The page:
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Thursday, April 25, 2019
On Hegel’s Historicism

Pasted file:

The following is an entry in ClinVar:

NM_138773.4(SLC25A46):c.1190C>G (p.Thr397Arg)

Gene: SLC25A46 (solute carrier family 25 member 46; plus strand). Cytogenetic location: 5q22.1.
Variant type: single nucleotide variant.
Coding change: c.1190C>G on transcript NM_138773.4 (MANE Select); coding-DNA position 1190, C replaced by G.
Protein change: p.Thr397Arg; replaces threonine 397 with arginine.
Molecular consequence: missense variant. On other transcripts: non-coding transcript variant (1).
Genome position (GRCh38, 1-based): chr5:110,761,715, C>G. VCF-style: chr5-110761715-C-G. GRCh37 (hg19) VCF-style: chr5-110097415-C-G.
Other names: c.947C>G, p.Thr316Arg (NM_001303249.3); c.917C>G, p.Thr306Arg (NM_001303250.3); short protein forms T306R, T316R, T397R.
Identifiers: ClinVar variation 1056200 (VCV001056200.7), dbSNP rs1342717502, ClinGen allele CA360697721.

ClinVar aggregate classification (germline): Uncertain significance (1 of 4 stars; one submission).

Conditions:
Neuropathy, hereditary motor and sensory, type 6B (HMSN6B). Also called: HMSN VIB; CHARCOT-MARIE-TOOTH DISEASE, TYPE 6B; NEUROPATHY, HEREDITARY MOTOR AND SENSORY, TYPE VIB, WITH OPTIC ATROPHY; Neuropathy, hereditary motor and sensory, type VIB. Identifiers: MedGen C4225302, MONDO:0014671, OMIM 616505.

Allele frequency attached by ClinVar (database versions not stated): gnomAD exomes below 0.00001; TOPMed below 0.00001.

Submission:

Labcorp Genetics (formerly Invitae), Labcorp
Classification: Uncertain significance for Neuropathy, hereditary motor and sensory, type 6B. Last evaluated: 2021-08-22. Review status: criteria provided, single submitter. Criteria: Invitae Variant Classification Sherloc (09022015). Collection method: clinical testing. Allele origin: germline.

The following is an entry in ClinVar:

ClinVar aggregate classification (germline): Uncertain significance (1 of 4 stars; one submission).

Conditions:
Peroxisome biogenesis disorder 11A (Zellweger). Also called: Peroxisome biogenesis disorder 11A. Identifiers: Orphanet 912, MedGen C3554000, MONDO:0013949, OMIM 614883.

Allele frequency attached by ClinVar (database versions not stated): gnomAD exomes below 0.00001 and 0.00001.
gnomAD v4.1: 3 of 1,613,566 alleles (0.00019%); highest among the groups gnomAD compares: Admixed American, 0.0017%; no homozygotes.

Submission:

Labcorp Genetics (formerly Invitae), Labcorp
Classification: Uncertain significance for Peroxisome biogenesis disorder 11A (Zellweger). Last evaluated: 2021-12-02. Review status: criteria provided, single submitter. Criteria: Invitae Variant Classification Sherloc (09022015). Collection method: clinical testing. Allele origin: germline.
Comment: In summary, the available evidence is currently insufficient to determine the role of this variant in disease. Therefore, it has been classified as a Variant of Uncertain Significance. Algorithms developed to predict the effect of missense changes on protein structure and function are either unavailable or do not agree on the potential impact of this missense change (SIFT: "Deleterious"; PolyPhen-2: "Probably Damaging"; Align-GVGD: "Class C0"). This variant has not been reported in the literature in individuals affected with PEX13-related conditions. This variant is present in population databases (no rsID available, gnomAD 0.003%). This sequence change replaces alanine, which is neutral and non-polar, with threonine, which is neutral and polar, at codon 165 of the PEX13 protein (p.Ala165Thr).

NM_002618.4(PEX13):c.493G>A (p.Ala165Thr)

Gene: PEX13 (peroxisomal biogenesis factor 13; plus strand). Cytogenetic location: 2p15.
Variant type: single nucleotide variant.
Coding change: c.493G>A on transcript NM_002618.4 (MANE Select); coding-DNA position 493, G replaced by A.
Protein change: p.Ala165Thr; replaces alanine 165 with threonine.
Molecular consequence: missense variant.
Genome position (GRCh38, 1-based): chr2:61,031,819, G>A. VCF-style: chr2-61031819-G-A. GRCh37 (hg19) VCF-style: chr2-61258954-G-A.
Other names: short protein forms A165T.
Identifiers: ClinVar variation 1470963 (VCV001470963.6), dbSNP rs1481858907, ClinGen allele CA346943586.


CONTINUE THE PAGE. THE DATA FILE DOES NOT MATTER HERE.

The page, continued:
Frederick C. Beiser, in his essay, “Hegel’s Historicism,” (Chapter 9; The Cambridge Companion to Hegel, Edited by Frederick C. Beiser), says that Hegel’s historicist thought has engineered a revolution in history of philosophy: "Hegel's historicism amounted to nothing less than a revolution in the history of philosophy. It implied that philosophy is possible only if it is historical, only if the philosopher is aware of the origins, context, and development of his doctrines. Hegel thus threw into question the revolution with which Descartes began modern philosophy. It is not possible to create a presuppositionless system of philosophy a la Descartes, Hegel believes, by abstracting from the past and by simply relying upon one's individual reason. For if Descartes were a completely self-sufficient, self-enclosed mind, transcending the realm of history, he would not have been able to produce his philosophy. The aims of his system, and the ideas he defended in it, were typical products of the culture of seventeenth-century France. So if philosophy is to be truly presuppositionless, Hegel maintains, then it must not abstract from, but incorporate history within itself."